Going through the highlights in the collection, Battle City is a Tank Force-like game where you drive tanks around a limited playfield from an overhead perspective, that actually has some nifty animation for the time in its explosion effects. Pac-Land was Namco’s attempt to translate the Pac Man cartoon series into an game, and is a very basic side-scrolling platformer that would eventually inspire Shigeru Miyamoto to define the genre in Super Mario Bros. Unfortunately in 8-bit form, it doesn’t quite share the cartoony magic the arcade release had.

Dig Dug II is a decent follow-up to the original, moving the action above ground, adding mazes and the ability to collapse entire sections of the map with the player’s drill. Galaga is on here and is indestructible, a fine game no matter how you play it. Gaplus’ 8-bit conversion is cute, and the gameplay still expands upon the original Galaga with the addition of a tractor beam.

Rolling Thunder is still quite a bit of fun in 8-bit form, a side-scrolling shooter with long-legged characters and hair-trigger reflexes. Mendel Palace is also pretty interesting, as a kind of addictive action/puzzle game where you flip tiles to push your foes back. It’s also the first game from Game Freak, who would go on to create one of the biggest franchises of all time in Pokemon.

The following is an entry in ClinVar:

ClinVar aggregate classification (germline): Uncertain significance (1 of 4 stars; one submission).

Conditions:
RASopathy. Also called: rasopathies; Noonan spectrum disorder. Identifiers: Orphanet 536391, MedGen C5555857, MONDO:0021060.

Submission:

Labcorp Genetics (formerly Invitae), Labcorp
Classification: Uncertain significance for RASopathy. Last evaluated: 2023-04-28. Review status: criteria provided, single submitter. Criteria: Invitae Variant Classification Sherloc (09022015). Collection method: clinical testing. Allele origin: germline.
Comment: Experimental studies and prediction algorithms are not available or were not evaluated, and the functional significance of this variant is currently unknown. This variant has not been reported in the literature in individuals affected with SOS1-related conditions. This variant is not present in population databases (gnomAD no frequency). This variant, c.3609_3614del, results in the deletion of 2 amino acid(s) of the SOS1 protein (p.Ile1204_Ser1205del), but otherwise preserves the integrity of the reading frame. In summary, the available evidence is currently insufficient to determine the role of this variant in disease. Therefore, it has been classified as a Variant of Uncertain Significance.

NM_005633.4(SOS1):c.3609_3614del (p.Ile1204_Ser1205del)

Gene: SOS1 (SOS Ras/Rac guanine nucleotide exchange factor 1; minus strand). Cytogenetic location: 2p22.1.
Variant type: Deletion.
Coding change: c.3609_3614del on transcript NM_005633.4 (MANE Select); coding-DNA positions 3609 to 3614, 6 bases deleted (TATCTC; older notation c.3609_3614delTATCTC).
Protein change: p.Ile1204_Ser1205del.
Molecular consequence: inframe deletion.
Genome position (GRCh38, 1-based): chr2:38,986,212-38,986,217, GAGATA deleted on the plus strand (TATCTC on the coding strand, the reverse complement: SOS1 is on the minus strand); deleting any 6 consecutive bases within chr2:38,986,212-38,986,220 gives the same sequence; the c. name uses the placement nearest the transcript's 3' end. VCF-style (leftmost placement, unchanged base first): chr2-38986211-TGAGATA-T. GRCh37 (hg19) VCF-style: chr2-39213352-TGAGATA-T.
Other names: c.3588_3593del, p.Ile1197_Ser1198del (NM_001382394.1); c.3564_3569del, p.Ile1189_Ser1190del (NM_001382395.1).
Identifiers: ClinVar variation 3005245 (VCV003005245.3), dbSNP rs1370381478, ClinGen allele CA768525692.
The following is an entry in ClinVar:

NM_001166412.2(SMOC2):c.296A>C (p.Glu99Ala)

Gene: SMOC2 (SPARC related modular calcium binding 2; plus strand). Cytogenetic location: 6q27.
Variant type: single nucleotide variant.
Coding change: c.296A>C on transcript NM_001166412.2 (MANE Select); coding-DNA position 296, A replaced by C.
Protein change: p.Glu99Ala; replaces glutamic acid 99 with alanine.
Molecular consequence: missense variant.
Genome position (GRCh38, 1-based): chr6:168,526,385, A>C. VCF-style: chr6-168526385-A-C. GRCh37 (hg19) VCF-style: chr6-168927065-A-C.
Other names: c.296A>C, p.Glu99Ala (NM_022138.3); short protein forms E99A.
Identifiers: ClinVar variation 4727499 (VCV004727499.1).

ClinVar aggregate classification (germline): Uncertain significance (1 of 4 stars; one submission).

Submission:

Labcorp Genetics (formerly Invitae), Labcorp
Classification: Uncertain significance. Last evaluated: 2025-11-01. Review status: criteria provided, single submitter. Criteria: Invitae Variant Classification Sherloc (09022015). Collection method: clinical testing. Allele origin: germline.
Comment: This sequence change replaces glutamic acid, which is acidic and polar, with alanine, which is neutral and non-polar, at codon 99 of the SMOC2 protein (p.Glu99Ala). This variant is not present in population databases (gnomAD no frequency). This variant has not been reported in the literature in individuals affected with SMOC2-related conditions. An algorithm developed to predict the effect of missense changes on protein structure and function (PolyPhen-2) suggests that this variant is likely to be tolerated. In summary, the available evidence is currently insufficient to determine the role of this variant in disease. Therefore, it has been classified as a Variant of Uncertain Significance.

Overall, beyond Galaga there isn’t really a great range of huge well-known titles in this collection, unless you’re interested in some curiosities from the past – and even then, the arcade versions would have been better inclusions.

Namco Museum Archives Volume 1 & 2 were reviewed on regular Nintendo Switch consoles, with review copies provided by Bandai Namco. More details can be found at the game’s official website.


Andrew Cathie

 
Rocket Chainsaw's premier Fantasy-loving Editor. I basically play anything and everything that looks like it could be fun or interesting.